Interactive virtual reality is a type of human-computer interaction in which people can relate to and learn from simulated environments. Virtual reality, in its simplest sense, is any computer-generated version of real life. When it is interactive, users can participate — that is, they can do more than just observe the surroundings, but can actually manipulate them. This sort of technology is most popular in defense and medical training, but also has extensions to sales and marketing, corporate interactions, and entertainment.
Advanced computer technology and the rising prevalence of Internet connectivity are two of the driving forces behind interactive virtual reality systems. The technology can be used in a lot of ways for a variety of purposes, but the main thrust of any experience is to allow users to participate in real time in forums that do not exist outside of the computer realm. In short, they allow people to touch, feel, and see things that only exist digitally.
There are several different types of interactive virtual reality, some of which require more hardware than others. In the most basic systems, cameras and other recording mechanisms place users within a computer-generated world that users can interact with on screen. More advanced systems block out real life, placing participants wholly within the virtual setting. This type of program usually requires the use of special virtual-vision headsets, and often also tactile-transmitters known as haptic systems.
Nearly every virtual reality environment, no matter how advanced, employs stereoscopic displays to make simulated environments and other graphics appear in three dimensions. This is usually achieved by layering visuals in stacked proportions that the human right and left eyes interpret slightly differently, resulting in the brain’s translating them as multi-dimensional. Displays can be limited to graphics on a computer or television screen, but are more commonly projected such that users actually feel in the midst of them.
Militaries around the world are some of the largest consumers — and developers — of interactive virtual reality platforms. By creating virtual worlds of aircraft piloting, war zone navigation, and complex strategy, participants can receive enormous quantities of hands-on training without ever leaving a secure office. The technology allows soldiers and trainees to seemingly enter into computer realms where life-like scenarios play out. Experiences often seem real, with responsive controls and intense graphics. There is no risk of injury, however, which keeps costs down and removes the risk of lives lost to training.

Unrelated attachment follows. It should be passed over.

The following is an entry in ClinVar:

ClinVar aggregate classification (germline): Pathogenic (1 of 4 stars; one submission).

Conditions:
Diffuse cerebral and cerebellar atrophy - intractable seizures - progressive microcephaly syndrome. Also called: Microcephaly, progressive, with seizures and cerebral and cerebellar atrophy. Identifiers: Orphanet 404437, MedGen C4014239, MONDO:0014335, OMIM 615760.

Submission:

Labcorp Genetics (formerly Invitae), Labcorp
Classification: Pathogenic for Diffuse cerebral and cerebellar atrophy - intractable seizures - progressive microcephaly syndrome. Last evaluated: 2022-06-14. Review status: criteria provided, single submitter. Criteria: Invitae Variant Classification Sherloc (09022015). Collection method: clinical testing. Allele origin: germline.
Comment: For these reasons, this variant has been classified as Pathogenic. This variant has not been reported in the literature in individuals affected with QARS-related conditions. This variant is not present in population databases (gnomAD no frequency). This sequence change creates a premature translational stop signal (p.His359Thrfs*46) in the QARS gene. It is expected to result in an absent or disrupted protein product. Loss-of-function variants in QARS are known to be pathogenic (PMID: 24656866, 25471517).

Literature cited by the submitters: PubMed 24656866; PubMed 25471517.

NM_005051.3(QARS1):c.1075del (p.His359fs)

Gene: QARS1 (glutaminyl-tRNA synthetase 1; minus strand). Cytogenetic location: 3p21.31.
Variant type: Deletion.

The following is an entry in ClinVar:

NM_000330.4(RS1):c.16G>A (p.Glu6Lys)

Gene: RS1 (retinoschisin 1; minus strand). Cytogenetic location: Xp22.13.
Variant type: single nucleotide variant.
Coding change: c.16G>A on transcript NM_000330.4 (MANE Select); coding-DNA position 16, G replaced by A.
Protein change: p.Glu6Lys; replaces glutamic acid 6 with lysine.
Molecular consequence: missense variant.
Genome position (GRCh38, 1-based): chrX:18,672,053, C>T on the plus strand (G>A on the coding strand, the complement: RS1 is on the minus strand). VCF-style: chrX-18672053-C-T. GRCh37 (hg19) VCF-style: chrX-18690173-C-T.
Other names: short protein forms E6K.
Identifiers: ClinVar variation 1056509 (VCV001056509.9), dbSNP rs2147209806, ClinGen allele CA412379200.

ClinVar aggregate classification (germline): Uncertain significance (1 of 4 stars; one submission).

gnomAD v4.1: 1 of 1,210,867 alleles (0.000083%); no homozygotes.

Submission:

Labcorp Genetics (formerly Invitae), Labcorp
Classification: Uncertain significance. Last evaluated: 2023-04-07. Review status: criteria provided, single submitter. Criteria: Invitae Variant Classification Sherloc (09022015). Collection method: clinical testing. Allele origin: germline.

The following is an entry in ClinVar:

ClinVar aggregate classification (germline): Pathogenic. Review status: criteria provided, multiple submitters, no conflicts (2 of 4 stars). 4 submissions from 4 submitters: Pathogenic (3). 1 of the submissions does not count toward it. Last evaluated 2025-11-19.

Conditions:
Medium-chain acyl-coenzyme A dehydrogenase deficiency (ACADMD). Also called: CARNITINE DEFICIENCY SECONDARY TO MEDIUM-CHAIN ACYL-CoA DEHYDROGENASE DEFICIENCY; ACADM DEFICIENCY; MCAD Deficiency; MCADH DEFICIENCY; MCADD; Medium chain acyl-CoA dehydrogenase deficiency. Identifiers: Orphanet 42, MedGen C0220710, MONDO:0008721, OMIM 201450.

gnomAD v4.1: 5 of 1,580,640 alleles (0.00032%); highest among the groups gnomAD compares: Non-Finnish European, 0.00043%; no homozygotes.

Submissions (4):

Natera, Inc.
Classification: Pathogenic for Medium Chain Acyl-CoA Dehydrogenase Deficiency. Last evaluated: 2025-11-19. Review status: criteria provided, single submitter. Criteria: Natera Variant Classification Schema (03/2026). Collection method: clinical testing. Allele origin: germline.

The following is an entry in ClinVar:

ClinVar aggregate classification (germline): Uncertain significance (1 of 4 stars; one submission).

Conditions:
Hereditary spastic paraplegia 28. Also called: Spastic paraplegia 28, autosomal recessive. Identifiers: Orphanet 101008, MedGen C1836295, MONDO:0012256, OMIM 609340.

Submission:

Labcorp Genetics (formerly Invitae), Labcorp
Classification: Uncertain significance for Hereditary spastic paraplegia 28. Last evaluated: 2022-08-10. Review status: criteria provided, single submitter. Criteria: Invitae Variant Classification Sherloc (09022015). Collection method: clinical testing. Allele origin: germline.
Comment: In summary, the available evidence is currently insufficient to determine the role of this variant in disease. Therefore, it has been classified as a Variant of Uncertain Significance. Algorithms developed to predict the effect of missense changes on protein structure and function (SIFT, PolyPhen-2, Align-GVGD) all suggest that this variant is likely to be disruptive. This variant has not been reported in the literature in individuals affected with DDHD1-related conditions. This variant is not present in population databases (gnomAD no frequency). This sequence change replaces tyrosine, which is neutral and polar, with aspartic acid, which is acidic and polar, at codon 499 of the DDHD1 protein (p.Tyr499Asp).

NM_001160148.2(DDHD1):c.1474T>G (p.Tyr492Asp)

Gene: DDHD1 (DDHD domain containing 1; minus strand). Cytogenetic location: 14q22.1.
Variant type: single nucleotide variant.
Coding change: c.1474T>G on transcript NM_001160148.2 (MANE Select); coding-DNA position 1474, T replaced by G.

Interactive virtual realities are also gaining popularity in the medical sciences. Doctors can explore and “operate” on virtual hearts, brains, and other organs in ways that perfect their skills but do not actually involve real patients. Dynamic digital images of the human body are also excellent means of training and explanation for medical students and doctors in more remote locations.
Virtual realities can also be employed in the corporate sector. Sales and marketing professionals can invite potential clients to virtually interact with new products. This is particularly beneficial where cars and other complex technologies are concerned. In an augmented reality, buyers can experience products without actually using them in fixed form.
The growing technology of telepresence can also allow corporate organizations to group employees, no matter where situated, into meetings and other seminars. Computer-simulated environments for meetings save travel costs as well as physical overhead and often require little more than the appropriate software and an Internet connection. Entertainment companies are also latching onto the technology, offering a host of games and worlds where players can interact with each other and their simulated environments. Interactive virtual reality games offer players a host of chances for escape, most without leaving the living room.